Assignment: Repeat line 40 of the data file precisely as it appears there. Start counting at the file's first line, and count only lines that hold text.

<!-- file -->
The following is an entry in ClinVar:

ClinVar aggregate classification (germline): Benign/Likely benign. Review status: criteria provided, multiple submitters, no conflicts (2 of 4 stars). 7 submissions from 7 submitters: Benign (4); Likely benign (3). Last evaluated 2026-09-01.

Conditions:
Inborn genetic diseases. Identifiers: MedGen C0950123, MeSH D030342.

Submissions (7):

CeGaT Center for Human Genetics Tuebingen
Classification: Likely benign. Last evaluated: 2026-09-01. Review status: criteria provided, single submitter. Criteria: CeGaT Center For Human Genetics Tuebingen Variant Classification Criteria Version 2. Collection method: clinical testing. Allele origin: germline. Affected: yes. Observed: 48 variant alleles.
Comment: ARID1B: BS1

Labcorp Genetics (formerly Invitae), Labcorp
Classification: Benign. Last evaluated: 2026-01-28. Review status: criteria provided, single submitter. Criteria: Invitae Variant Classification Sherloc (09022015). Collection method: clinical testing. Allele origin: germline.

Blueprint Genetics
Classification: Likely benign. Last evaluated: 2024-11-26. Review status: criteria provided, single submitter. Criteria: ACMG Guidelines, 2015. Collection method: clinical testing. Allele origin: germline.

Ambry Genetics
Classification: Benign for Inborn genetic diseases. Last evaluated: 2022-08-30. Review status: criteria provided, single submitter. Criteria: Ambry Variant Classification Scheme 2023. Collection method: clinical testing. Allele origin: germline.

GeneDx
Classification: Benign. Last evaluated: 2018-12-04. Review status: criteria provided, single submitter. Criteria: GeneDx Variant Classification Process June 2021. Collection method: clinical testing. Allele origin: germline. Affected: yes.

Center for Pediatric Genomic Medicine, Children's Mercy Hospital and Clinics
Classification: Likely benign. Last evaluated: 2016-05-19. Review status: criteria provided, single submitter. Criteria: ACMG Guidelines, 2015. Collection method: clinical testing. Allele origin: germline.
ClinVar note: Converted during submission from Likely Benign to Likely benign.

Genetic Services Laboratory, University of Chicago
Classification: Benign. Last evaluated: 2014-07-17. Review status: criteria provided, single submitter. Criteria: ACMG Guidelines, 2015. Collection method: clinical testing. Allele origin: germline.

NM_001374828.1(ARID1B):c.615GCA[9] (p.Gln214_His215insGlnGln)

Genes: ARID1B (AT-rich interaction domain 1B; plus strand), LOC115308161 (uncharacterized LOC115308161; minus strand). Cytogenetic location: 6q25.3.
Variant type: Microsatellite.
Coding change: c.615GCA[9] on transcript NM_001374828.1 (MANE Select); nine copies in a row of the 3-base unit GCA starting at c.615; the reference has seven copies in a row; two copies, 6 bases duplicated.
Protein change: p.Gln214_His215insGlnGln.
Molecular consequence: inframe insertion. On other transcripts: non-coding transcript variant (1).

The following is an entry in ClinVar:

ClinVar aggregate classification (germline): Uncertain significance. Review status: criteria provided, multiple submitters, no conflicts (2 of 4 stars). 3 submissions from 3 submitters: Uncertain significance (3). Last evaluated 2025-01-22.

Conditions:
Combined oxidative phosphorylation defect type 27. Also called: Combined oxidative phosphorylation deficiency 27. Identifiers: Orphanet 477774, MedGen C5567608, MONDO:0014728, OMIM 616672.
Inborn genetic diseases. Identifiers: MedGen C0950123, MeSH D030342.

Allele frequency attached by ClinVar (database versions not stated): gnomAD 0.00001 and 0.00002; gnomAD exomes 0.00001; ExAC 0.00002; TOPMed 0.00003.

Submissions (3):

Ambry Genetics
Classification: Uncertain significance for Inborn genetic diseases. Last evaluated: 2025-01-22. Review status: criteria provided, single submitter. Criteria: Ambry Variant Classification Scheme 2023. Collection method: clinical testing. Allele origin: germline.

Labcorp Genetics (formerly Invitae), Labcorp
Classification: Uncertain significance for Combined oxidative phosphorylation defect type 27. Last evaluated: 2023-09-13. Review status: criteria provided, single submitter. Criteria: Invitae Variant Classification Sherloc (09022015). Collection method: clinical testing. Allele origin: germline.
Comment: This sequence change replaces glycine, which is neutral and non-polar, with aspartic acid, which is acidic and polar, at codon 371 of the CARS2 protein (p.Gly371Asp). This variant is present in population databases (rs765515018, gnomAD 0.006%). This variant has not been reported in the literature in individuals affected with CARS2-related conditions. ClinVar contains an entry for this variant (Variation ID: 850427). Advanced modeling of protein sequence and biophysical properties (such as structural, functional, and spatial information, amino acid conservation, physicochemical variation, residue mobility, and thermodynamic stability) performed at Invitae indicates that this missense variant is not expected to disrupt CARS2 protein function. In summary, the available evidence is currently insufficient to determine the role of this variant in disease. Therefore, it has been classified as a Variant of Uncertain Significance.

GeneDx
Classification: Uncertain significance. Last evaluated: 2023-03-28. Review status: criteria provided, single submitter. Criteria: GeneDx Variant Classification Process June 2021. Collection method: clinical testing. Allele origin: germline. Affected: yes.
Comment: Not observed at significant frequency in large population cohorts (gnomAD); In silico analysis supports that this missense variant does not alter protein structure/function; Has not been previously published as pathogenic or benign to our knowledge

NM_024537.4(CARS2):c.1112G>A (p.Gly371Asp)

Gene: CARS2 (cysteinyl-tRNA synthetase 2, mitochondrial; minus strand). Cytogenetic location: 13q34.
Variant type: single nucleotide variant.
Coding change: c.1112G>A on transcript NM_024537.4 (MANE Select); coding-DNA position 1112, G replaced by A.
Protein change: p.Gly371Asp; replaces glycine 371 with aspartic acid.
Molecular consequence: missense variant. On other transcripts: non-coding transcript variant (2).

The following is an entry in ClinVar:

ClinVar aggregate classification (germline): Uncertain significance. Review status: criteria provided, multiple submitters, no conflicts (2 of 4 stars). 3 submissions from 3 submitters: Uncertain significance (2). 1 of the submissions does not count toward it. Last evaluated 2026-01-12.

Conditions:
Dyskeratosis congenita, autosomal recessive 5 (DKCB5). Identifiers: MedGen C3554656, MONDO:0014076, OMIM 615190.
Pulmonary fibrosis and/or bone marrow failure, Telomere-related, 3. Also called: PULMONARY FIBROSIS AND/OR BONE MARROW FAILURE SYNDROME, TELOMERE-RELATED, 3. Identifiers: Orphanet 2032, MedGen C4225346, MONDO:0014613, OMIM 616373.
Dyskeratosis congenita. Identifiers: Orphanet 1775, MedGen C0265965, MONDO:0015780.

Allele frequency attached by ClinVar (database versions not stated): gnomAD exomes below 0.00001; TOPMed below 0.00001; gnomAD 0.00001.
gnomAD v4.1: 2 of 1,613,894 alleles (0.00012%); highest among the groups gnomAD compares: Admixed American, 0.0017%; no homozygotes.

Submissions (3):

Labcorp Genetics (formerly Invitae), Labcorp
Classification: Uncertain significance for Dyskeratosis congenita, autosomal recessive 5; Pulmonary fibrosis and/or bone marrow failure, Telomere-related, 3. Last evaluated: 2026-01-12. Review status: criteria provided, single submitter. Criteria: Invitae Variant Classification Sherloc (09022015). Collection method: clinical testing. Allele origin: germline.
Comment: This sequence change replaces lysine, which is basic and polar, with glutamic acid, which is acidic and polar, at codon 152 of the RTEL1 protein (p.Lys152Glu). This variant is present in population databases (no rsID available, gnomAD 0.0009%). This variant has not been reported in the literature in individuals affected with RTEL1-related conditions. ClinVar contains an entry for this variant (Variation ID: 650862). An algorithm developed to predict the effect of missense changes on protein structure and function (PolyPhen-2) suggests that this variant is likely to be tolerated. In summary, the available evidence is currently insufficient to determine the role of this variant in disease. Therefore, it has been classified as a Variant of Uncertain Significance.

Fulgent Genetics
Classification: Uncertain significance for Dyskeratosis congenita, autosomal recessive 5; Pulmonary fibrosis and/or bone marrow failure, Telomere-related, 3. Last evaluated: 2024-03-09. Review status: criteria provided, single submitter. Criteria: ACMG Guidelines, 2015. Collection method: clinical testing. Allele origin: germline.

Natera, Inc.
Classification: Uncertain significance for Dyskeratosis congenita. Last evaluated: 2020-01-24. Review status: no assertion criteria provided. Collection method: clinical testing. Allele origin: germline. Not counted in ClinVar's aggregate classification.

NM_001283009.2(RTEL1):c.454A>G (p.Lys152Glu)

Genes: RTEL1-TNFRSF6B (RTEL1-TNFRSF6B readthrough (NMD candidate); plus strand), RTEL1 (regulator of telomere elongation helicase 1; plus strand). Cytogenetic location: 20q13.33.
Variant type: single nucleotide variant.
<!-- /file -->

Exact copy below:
GeneDx